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Tanks for nothin', George

To a superpower nation in the media-rich 1990s, fighting a war to win isn't good enough. A war, American politicians believe, must be massive, quick and painless in order to be viewed by the public as well-managed and politically wise. For this reason, President George Bush has adopted a plan for a massive land-based assault on Iraqi troops in Kuwait -- a battle plan that would produce more casualties, last longer, and be more politically risky than military action by alternative methods. Why? Because he thinks it will make better TV.

If Saddam's armies fail to pull out of Kuwait, the US-led coalition must take action or face a complete destruction of its credibility. If the United States hopes to reap the rewards of superpower status, it must bear the costs. Saddam Hussein, with a destabilizing biotoxic, chemical, and nuclear potential, must be stopped, now. No one says, however, that millions have to die in the process.

When prospects for war in the Persian Gulf dramatically increased months ago after Iraq's invasion of Kuwait, the Joint Chiefs of Staff, the leaders of the various branches of the American military, began weighing military options under a presidential order. The JCS, spearheaded by Army General Colin L. Powell, advocated a buildup of infantry and armor in Saudi Arabia to stem the possibility of another Iraqi invasion and pressure the more numerous Iraqi forces in neighboring Kuwait. With a coalition of nearly half a million multinational troops in the gulf, Bush believed the United States would be prepared for a mad dash across the desert into Iraqi held areas, with only peripheral air and naval support.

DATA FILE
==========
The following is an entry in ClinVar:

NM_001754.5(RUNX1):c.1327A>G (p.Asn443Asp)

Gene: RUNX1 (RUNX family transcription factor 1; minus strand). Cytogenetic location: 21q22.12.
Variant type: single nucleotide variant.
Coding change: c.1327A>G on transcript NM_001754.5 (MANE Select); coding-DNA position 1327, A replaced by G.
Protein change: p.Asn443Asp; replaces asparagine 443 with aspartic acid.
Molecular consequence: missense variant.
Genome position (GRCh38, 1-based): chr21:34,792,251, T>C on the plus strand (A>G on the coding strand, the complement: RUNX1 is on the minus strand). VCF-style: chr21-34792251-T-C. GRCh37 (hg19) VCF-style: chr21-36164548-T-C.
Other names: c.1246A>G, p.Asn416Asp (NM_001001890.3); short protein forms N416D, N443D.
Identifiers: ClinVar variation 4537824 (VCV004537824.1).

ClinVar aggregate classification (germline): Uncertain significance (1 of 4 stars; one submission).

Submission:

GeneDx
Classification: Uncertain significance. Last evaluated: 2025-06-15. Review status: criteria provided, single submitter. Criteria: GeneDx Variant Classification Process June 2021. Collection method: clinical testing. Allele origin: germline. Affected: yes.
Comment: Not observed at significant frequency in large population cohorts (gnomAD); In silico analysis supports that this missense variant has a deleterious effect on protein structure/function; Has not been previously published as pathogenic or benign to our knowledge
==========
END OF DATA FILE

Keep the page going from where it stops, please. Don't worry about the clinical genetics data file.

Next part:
The leading factors that led Bush and Powell to advocate this plan, according to a recent Newsweek article, were concerns that while a ground war might be more costly in men and dollars, it would be quicker than an air war or any other military scheme. The shorter the war, many in Bush's administration believed, the better chances for public support. Bush's people thought wrong.

The ground scramble, according to the latest released data and Bush's statements in his last press conference, would begin with a short air battle, aimed at destroying the Iraqi air force, followed by an advance into Kuwait across the desert, and, possibly, an amphibious landing from the gulf. The operation (the term "war" is no longer in vogue), would be mainly undertaken by American and

British forces, who comprise the largest willing and capable units in the region. The number of estimated battle casualties for this three-month war would run in the thousands on both sides. Even worse, if the US-led forces found themselves bogged down in Kuwait, they might be subject to chemical attack by Iraq. The US response would probably be a nuclear one. The Pentagon just ordered 50,000 coffin-sized body bags. Civilian casualties, as in comparable wars, would run in the millions.

In an alternative scheme, suggested by the recently sacked Air Force Chief of Staff Gen. Michael J. Dugan, the United States would execute an aerial bombardment of Iraqi military and government positions, in a war of attrition against Saddam Hussein. In such a scheme, a ground sweep into Kuwait would only be used as a follow-up measure, after most enemy troops had fled or been eliminated by air attacks. As most troops would remain in reserve in Saudi Arabia, any Iraqi chemical assaults on them would constitute an attack on Saudi Arabia. This escalation would extend international hatred of Saddam, and he would not risk this. Battle deaths would be drastically lower in an air engagement than in a ground-only assault, and civilian deaths would probably be no more.